When churches across the UK took the decision, at the end of March 2020, to close their buildings for public worship, few would have imagined that they were facing a year of ‘locked-down church’.
For many this has entailed a steep learning curve, with new technology enabling online gatherings for worship, Bible study, prayer, and social time. However, the move to online worship has been a mixed blessing. Some, particularly those with limited ability to access the internet due to poverty, age, or infirmity, have become disenfranchised from their churches. Whereas others have been able to re-connect with their congregations despite being no longer able to attend in person. There have also emerged stories of churches seeing online growth, as new people have started worshipping with them.
'All things are lawful, but not all things are beneficial.'
When the requirement to cease in-building worship ended, churches have taken their own decisions depending on their circumstances (in some parts of the UK, churches were again asked to close in early 2021). Some have stayed entirely online, others have re-started physical services. The issue of Christian liberty has been a recurring theme, with the question of whether worship 'should' continue through times of pandemic-related lockdown, and whether the prohibition of worship is an infringement of people’s rights? Some have turned to the book of Hebrews, which instructs its readers not to 'neglect meeting together' (Hebrews 10v25), and argued that worship must continue as an obligation to God. Others have argued that in a world where schools are closed and people are asked to 'stay indoors' for the common good, churches should remain closed in solidarity with the rest of society. In his first letter to the church in Corinth, Paul says ‘“All things are lawful,” but not all things are beneficial. “All things are lawful,” but not all things build up. Do not seek your own advantage, but that of the other.’ (1 Corinthians 10v23-24, see also 6v12). There is a Christian principal that just because we ‘can’, doesn't mean we ‘should’.
Times of change and hardship can often generate theological creativity, and the Coronavirus experience of locked-down church is no exception. One of the issues which has generated a lot of thought is that of whether the sacrament of Communion (Eucharist) can be celebrated online. Some churches have concluded that this participation in the body of Christ can only occur in person, with a priest presiding, and this has been one of the reasons for re-starting in-building worship; while other churches have developed new liturgies for sharing communion in a time of scattered worship. Another area of discussion has been whether online worship should be pre-recorded or live? Some churches have developed a pattern of recording the sermon and other elements of the worship service, and releasing these as a video on Sunday morning; whilst others have concluded that if they cannot gather in space, they can still gather in time, and have used technology platforms to facilitate live real-time worship services.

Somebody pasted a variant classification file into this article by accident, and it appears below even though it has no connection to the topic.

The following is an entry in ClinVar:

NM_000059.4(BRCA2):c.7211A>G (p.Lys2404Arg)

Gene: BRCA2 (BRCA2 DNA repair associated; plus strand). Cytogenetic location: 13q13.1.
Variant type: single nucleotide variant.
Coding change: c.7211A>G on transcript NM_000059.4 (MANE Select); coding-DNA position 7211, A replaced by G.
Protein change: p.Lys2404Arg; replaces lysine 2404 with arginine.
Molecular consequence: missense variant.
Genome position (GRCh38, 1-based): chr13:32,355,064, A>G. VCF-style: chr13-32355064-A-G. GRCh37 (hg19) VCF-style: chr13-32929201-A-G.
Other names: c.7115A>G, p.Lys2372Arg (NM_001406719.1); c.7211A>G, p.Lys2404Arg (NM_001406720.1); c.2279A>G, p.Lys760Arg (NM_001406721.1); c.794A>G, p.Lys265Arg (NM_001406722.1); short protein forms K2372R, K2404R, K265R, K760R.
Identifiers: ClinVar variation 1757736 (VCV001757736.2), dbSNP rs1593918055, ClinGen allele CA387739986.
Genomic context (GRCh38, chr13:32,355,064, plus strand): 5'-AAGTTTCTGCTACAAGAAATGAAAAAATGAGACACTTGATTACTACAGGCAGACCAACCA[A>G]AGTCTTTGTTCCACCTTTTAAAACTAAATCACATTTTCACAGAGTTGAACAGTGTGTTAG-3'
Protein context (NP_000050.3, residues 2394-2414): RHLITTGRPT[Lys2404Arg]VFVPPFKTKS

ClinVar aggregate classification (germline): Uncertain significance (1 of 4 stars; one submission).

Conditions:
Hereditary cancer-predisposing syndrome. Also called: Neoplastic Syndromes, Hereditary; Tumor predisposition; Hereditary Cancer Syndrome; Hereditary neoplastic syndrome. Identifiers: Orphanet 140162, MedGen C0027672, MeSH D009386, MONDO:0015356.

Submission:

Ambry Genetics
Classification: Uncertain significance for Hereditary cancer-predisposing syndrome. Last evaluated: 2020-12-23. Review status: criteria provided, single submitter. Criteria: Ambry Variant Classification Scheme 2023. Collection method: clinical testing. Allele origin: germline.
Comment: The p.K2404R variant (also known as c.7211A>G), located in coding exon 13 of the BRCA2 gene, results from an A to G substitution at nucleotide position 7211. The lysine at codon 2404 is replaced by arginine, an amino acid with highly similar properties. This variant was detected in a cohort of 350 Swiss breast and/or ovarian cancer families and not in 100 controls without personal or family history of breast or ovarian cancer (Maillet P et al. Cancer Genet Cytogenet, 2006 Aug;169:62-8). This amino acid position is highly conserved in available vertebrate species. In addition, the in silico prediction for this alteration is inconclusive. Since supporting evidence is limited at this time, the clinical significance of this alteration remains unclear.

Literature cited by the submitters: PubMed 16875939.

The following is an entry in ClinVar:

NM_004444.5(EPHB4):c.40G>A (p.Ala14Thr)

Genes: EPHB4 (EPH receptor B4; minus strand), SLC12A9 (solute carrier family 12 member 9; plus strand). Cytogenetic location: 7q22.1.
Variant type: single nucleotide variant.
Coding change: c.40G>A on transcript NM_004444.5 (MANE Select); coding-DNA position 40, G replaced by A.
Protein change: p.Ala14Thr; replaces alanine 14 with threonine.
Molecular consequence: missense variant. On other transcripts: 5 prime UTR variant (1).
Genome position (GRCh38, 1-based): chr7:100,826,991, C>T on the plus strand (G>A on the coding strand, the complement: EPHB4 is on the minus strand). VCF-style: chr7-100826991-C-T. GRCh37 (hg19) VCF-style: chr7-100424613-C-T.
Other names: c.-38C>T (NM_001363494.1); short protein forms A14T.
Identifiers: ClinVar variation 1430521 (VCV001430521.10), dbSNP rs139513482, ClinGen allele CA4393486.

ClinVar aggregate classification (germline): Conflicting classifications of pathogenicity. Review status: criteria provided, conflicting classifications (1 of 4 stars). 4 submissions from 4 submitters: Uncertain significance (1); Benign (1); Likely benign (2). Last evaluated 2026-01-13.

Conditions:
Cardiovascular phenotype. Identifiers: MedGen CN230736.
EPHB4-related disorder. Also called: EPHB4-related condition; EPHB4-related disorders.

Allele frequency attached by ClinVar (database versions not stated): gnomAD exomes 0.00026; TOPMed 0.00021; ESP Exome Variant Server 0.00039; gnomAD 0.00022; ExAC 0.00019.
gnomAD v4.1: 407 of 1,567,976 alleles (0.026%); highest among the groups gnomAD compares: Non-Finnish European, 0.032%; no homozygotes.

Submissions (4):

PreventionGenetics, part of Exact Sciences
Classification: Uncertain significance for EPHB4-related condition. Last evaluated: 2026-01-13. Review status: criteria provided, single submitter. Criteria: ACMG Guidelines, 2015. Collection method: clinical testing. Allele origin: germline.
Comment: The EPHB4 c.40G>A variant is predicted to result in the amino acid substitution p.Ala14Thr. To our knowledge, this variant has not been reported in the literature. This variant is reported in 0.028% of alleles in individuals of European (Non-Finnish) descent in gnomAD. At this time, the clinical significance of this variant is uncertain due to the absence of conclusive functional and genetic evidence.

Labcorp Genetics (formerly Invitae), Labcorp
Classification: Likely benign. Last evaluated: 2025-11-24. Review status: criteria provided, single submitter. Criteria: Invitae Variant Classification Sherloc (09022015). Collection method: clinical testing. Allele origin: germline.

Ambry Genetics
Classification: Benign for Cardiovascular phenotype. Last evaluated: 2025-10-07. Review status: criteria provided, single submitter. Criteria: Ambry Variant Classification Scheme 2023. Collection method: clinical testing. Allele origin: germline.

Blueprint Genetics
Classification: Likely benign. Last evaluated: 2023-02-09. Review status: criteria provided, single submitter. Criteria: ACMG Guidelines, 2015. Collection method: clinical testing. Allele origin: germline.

Many churches have had to deal with the pastoral implications of cancelled weddings, and of funerals with restricted attendance. The importance of offering appropriate pastoral care to those facing bereavement or disappointment, at a time when visiting is often impossible, has been a challenge for many in pastoral ministry. In addition, people are naturally questioning where God is at a time of such suffering, and many have found comfort in reflecting on the Christian message of God-made-flesh in Christ Jesus, which speaks of a God who enters into the suffering of humanity, not to remove that suffering but to be with us as we experience it, comforting those who mourn, and bringing hope to all who ask.
The lessons learned ‘online’ in terms of widening participation will need to be retained.
Looking to the future, and the possibility of an end to the pandemic created by the vaccine deployment, churches will have to grapple with the question of what will survive from the ‘before times’. For many churches, this is an opportunity to reflect on what really matters in church life, and to focus on the core values, vision, and mission that sustains them before God. Some programmes and projects will have died during lockdown, and these will need to be laid to rest well and mourned appropriately: not everything has to endure forever, and letting things go can be part of preparing for future growth. The lessons learned ‘online’ in terms of widening participation will need to be retained, and in-church services may look different for many churches, with ‘hybrid worship’ involving both in-person and online worshippers, becoming more common. There are also new possibilities for collaboration with other organisations, developing church buildings and communities as centres of ‘good news’, encompassing the care for the poor and the vulnerable alongside the invitation to a relationship with God through Jesus.